The current FAA rule that requires helicopters to travel one mile off shore at a height of at least 2,500 feet over the north shore of Long Island has been extended for two years.
Senator Chuck Schumer and Congressman Tim Bishop announced Friday that the rule, expected to expire August 6, would now continue until the summer of 2016.
Helicopters traveling over the North Shore of Long Island have been required for the past two years to follow this route, except when on their final approach to an airport, along the North Shore between Huntington and Riverhead.
Senator Schumer and Mr. Bishop said Friday that they are continuing to push for the regulation be expanded to require helicopters to go past Orient Point and Shelter Island when landing at South Fork airports. While the new rule has helped reduce helicopter noise along the western part of the North Shore, the North Fork has continued to be hammered by the sounds of low-flying helicopters en route to East Hampton Airport.
“Luckily for Long Island residents, the beginning of August will not also mean the return of onerous helicopter noise that once interrupted dinners, disrupted people enjoying their backyards and had an effect on quality of life and on property values,” said Mr. Schumer in a statement Friday. “The FAA’s and DOT’s decision to extend the successful over-the-water North Shore Route before it expired is a smart one, and I applaud their decision. Congressman Bishop and I will continue to fight for this rule’s permanence, and for this over-the-water route to be expanded, creating a total water route.”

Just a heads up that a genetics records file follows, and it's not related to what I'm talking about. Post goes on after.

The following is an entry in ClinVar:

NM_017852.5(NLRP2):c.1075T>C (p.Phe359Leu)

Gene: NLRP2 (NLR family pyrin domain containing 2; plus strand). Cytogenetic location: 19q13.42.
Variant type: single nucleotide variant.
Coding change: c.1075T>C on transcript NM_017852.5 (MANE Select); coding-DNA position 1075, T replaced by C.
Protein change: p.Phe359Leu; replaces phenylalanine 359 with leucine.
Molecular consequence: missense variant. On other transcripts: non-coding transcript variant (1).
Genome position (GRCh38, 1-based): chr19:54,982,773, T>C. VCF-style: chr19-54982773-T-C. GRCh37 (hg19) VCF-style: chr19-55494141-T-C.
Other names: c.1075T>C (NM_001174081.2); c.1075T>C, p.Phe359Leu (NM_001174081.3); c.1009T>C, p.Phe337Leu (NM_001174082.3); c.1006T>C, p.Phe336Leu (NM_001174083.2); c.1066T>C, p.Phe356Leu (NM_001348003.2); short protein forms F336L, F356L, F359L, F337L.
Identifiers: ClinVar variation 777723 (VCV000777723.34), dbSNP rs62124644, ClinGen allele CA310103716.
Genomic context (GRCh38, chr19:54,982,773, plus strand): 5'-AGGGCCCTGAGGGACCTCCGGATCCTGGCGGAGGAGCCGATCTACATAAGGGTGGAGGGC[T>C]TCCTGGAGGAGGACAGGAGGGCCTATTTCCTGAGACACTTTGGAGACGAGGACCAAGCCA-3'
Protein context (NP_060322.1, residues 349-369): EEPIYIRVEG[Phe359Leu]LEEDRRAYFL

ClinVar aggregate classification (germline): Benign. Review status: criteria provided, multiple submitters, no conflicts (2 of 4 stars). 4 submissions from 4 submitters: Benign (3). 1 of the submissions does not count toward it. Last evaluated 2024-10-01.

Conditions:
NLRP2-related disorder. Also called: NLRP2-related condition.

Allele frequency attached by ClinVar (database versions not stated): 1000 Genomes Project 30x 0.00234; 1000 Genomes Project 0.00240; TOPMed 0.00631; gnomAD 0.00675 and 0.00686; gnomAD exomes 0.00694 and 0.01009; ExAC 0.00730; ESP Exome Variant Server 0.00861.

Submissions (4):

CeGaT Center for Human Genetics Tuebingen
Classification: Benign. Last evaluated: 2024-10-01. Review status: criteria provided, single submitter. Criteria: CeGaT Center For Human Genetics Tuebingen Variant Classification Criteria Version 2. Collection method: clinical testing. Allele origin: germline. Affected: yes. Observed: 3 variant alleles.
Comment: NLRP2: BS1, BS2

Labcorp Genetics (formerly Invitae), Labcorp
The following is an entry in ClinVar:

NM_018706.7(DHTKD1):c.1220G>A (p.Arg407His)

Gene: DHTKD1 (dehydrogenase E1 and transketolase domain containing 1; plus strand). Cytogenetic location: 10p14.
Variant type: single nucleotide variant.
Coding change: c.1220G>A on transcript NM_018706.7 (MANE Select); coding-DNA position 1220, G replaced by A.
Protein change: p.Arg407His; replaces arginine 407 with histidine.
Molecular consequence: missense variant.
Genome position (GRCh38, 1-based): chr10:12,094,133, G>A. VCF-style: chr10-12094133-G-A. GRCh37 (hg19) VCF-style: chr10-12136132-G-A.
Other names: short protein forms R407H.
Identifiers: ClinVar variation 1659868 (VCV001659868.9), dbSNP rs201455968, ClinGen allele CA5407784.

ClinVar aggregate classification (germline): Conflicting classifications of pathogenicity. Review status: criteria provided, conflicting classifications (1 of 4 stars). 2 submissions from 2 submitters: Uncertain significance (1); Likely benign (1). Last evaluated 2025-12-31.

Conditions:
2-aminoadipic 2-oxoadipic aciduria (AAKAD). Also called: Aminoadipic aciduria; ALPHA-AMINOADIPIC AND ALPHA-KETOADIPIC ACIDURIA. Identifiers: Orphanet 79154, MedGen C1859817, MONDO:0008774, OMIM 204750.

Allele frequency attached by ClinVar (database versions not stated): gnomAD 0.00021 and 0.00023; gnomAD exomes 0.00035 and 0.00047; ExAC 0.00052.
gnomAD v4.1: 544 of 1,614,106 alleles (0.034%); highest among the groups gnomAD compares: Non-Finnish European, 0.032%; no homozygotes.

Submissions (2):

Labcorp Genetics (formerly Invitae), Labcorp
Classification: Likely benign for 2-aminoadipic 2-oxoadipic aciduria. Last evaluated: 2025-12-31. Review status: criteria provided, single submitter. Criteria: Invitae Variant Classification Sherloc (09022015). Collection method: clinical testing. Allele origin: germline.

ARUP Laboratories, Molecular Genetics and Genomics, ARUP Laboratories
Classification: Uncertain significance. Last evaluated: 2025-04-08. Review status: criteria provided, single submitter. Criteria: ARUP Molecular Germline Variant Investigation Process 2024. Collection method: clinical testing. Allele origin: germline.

“I am pleased the FAA has announced its intention to extend the north shore route in order to protect Suffolk County residents from helicopter noise as Senator Schumer and I have advocated,” said Congressman Bishop. “I thank the FAA for acting to protect homeowners, and it is my sincere hope that FAA will continue to review ways to minimize the reach of noise pollution.”
Both legislators’ offices have been inundated with constituents’ complaints about deafening helicopter noise for more than a decade, but after the industry ignored voluntary flight paths for several years, the lawmakers pushed the FAA three years ago to create precedent-setting mandatory standards for the North Shore route, which were put in place on a two-year trial basis in the summer of 2012.